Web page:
typeof(func!0) != typeof(func!0())

Paul Backus snarwin at gmail.com
Mon Aug 22 16:42:50 UTC 2022

On Monday, 22 August 2022 at 16:19:06 UTC, Andrey Zherikov wrote:
> I have an impression that template function can be called 
> without parenthesis if it doesn't have run-time parameters so 
> `func!0` is the same as `func!0()`. Am I wrong?

You're not wrong. This behavior is a special case in `typeof`. I 
was merely attempting to explain why such a special case might 
have been introduced.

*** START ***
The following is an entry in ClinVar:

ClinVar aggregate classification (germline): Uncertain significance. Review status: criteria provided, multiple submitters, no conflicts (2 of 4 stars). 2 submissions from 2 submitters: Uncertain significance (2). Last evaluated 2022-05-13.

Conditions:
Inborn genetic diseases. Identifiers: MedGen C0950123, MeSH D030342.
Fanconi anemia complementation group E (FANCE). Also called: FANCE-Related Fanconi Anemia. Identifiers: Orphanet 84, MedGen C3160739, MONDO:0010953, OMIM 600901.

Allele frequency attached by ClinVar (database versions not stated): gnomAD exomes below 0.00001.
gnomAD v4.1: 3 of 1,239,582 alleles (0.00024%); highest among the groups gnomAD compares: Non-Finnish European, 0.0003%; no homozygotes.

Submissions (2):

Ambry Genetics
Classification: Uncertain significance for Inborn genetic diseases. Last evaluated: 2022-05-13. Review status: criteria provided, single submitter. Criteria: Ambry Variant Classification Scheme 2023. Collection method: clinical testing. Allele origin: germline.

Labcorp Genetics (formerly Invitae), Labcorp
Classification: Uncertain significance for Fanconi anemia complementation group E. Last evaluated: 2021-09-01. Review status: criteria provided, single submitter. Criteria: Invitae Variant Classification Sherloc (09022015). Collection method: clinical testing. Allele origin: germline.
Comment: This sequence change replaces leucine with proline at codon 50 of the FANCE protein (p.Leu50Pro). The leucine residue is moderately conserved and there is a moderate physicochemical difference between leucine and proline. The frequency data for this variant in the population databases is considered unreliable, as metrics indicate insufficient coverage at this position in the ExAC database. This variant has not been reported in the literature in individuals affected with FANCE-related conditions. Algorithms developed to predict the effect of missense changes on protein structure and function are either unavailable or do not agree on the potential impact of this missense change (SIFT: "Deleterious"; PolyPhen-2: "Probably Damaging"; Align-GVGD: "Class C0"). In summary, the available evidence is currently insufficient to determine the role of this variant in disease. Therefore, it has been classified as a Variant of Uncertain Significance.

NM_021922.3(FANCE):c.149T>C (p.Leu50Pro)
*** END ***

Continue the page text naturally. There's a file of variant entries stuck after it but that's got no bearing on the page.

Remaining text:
> If we consider free function vs. member function, why is 
> `typeof(u.func!0)` not the same as `typeof(u.func2!0)` here?

My guess is that `u.func2!0` is rewritten to `func2!0(u)` during 
semantic analysis, so it does not trigger the special-case 

> Is `typeof(u.func2!0)` correct in this case? If so then I'll 
> just convert my API to free-standing functions and everything 
> will work as a magic (without my own implementation of 
> `getUDA`).

It's probably not worth completely changing your API design just 
to work around this issue. Also, even if you do this, it is still 
possible for a user to run into a same problem with a member 
function of one of their own types; for example:

import your.library;

struct MyStruct {
     U myFunc() { /* ... */ }

@(MyStruct.myFunc) whatever;

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